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Kids: for and against

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Yesterday on WNYC’s Brian Lehrer Show, author Jessica Valenti discussed her new book Why Have Kids?. I haven’t read the book, which sounds like a good one (that’s the level to which I’ve sunk as a book critic). But the conversation got me thinking about my own life.        

The question isn’t whether having kids is good or bad. Obviously it depends on the prospective parents. And it isn’t an automatic route to satisfaction, particularly for mothers, who are more involved in the early phase of child-rearing – pregnancy, birthing, nursing. Dads can change diapers, but it isn’t the same.

“You can love your child but not love your life, necessarily, post-kids,” as Lehrer put it. Valenti is right that would-be parents are beginning to look differently at the decision; it’s not so much an automatic yes. And it depends on your stage in life, too. “You go through a natural progression” toward being child-ready, as one caller put it. And lots of people make the right decision, for them, to be childless.

But enough about them. The show, to its credit, invited some self-reflection about my own choices.

At first, I didn’t want children. I thought my work was more important. Fortunately my wife knew I was wrong about myself, and she helped me to change my mind. It helped to sit alone in a playground and watch kids, and try to imagine myself as a parent. This is not an intellectual decision. It’s about knowing yourself and your spouse.

So we had one child and then another and never looked back for a second. Even after we divorced and the kids split their time between two households – an awkward and painful arrangement that improved over time as the intervals got longer – we never had second thoughts. So it amuses me just a bit to think that I ever had doubts about children. In the end, even with a few caveats, it was a no-brainer.

When I started dating, a while after my divorce, I noticed something interesting. The single women who didn’t have kids were wonderful people, but there was a disconnect. I felt a much stronger bond with divorced mothers. In fact, though it may just have been a matter of perspective, they seemed a lot more grown-up. Having children is a maturing experience like no other: a unique dimension of personal growth. It doesn’t make all parents more grown-up than other people; it certainly doesn’t make them better human beings. But it grows them in ways others do not.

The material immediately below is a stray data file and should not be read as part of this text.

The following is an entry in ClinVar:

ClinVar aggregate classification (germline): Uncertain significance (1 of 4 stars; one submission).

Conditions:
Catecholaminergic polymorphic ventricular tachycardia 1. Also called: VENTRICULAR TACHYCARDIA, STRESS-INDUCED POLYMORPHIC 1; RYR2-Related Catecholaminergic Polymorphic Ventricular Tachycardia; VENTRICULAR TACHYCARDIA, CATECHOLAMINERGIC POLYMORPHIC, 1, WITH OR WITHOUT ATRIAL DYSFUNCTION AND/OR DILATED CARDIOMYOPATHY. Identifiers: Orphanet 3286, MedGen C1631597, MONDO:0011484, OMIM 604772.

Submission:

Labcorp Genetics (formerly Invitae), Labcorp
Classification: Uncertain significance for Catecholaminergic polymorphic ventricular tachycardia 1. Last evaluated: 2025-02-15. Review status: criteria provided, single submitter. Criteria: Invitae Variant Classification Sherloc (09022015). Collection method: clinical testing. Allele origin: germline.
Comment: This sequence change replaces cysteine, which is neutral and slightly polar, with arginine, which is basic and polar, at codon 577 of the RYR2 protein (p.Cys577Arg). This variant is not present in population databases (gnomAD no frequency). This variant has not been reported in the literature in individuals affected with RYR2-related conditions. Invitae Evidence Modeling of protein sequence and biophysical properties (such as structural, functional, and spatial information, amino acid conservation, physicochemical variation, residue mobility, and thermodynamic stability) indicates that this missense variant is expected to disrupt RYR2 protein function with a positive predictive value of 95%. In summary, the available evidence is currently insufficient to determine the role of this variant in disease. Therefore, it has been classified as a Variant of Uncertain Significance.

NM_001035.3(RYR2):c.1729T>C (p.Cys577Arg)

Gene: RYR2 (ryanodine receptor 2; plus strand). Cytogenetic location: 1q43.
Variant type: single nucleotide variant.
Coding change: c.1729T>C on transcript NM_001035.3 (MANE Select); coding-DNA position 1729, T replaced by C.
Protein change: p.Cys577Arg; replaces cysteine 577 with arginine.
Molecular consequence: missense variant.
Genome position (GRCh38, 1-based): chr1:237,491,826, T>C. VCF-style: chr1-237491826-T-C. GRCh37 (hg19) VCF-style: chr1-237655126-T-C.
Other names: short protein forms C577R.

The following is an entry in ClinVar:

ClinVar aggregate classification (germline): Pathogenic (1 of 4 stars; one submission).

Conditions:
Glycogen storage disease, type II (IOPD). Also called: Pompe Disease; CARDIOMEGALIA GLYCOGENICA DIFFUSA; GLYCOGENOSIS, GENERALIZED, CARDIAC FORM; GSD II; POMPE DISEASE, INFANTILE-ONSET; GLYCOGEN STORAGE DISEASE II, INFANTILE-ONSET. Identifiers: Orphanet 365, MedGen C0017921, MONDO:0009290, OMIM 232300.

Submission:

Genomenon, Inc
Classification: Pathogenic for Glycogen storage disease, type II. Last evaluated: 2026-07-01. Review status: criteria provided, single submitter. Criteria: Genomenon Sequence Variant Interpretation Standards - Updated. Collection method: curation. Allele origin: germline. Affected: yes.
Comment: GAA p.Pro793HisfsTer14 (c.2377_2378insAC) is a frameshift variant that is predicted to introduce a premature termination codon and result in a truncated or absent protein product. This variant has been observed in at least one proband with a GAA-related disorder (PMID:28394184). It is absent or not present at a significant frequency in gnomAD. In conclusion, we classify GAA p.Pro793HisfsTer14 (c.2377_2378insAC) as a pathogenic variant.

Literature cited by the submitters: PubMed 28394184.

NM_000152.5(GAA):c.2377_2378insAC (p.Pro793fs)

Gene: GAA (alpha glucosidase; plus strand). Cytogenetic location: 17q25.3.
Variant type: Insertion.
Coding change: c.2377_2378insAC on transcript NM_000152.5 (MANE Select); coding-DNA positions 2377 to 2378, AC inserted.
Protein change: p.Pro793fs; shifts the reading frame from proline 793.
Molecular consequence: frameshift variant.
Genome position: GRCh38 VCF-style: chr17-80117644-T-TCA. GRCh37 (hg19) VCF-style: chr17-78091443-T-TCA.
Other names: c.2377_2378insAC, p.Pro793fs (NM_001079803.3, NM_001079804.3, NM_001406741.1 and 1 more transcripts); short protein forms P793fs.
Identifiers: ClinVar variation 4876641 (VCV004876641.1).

The caveats about having kids are few but pretty universal. The main one is that you have to endure knock-knock jokes for a year or so per child. That’s the only real downside of parenting if your kids are healthy and cared for. Most people have it in them to be good parents. And with enough love and common sense, you can manage it even without having the knack. I know a lot of people who were decent parents without being cut out for it. And kids often survive our egregious mistakes. (The biggest one these days is over-parenting. Many moms and dads just don’t know when to back off – or they know but can’t bring themselves to do it.)

Then there’s the other downside of parenting: the shock of realizing that your kids have grown up, and far from being liberated from parenthood, you discover that the problems of adult kids – normal adult kids, if I may use that unfortunate term – are much knottier than the relatively easy ones (for me at least) of young children, such as how to enjoy school when you don’t like your teacher, and whom to invite to your birthday party.

For the first six or seven years, they don’t even care how you dress them. And the questions little kids ask are mostly softballs: do bees brush their teeth? Do baseball players have tushes, and why do they play in pajamas? Why is this city called Sandy Ego? Do I have to be gay when I grow up? That sort of thing. The questions get a bit tougher once they’ve had a little college under their belts.

Finally, with adult kids there’s the annoyance of having to continually forward their mail. I’m tired of getting all their bank statements, credit card bills, etc.  But overall, I’m  lucky. Mail or no mail, my kids were and are the joys of my life. I know it isn’t that way for everyone. I thank my kids for that. And if they’re reading this, I repeat: please re-route that mail. You no longer live with me.

I have no sage advice for prospective parents, except for one urgent suggestion. With due deference to Ms. Valenti, whose book is probably a fine one – discard all books about parenting, the big famous ones, the little trendy ones, and everything in between. Read War and Peace instead. Get all outside ideas about having or raising or wanting or not wanting children out of your head and out of your house, and go with your instincts. Whether you have kids or not, it will make the whole exercise less neurotic. Less like a final exam and more like life itself. Your kids won’t suffer and neither will you.

 

Jeff Scheuer is a writer and critic based in New York. He is the author of two books about media and politics: The Big Picture: Why Democracies Need Journalistic Excellence (2007), and The Sound Bite Society: How Television Helps the Right and Hurts the Left (1999), named a Choice “Outstanding Academic Title.” Jeff is currently writing about critical thinking and the liberal arts.

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